Georgia is divided into 159 counties, more than any other U.S. state except Texas. Among all counties, 149 of them are governed by a committee made of between three and eleven commissioners. The other 10 counties are overseen by a single commissioner. All commissioners are elected by the voters of their county for terms that range between two and six years with most counties having terms lasting four years. Serving members wield both executive and legislative power in their county.
Most of the 536 cities in Georgia are governed by a mayor-council system. All municipalities in the state are considered cities. There are no lesser incorporations such as towns, villages, or boroughs. Most basic public services rendered outside of the cities are provided by the counties.
Georgia has had five different capitals in its history. The first was Savannah, the seat of government during British colonial rule, followed by Augusta, Louisville, Milledgeville, and Atlanta, the capital city from 1868 to the present day. The state legislature has gathered for official meetings in other places, most often in Macon and especially during the American Civil War.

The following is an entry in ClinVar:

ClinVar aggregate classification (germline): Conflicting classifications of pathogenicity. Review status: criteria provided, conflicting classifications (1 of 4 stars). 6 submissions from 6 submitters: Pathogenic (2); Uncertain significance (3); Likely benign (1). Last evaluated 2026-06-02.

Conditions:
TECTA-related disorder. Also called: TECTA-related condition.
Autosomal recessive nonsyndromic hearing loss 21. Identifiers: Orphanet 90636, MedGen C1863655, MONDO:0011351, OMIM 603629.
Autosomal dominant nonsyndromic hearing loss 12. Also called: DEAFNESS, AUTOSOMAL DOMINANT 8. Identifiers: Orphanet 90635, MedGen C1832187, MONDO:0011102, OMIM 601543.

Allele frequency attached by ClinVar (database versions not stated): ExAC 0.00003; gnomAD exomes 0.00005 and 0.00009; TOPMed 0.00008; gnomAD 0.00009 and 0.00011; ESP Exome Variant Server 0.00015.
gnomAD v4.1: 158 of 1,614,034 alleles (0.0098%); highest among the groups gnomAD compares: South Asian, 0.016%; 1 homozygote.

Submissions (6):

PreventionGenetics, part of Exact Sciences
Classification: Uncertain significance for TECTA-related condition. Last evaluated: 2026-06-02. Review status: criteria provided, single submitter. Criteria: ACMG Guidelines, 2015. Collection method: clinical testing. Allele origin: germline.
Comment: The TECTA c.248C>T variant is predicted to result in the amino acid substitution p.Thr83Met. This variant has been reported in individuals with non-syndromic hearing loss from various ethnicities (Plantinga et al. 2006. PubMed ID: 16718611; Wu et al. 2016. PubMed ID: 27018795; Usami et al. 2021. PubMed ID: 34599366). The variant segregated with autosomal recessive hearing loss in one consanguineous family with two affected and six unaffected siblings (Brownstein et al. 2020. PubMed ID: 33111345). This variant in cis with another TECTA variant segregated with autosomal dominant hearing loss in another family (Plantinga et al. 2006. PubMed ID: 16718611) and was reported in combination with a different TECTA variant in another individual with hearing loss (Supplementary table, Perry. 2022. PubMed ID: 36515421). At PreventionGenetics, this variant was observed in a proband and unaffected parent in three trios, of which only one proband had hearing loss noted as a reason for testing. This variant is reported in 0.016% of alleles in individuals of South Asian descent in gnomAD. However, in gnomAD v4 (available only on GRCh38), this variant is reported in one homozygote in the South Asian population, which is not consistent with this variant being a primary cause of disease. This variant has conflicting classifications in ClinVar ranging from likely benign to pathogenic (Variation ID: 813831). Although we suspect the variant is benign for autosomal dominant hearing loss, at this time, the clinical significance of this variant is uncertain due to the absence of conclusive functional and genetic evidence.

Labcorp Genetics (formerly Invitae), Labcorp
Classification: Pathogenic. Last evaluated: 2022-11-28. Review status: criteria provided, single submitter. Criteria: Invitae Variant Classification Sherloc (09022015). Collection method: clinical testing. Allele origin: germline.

About half of all appropriations in the Georgia state budget each year are funded by state taxes, with the remainder of revenue coming from federal grants and state bonds. In recent years, Georgia has had one of the best performing economies of the U.S. states as it relates to both taxation-to-spending and tax-to-debt ratios. It also has the fourth lowest per capita government debt.
The Province of Georgia was founded in 1733 as a British colony by way of royal charter through a trust led by James Oglethorpe, a member of Parliament who had originally envisioned it as a place to resettle volunteering debtors instead of sending them to prison. It was named after King George II, the reigning monarch of the Kingdom of Great Britain and the Thirteen Colonies at that time. Soon after its creation, this new entity served the multiple purposes of occupying land where the native Yamasee had once lived before the Yamasee War, protecting prior establishments in South Carolina from the Spanish presence in Florida, and hindering the escape of West African slaves from reaching lands beyond the frontier and the control of their owners.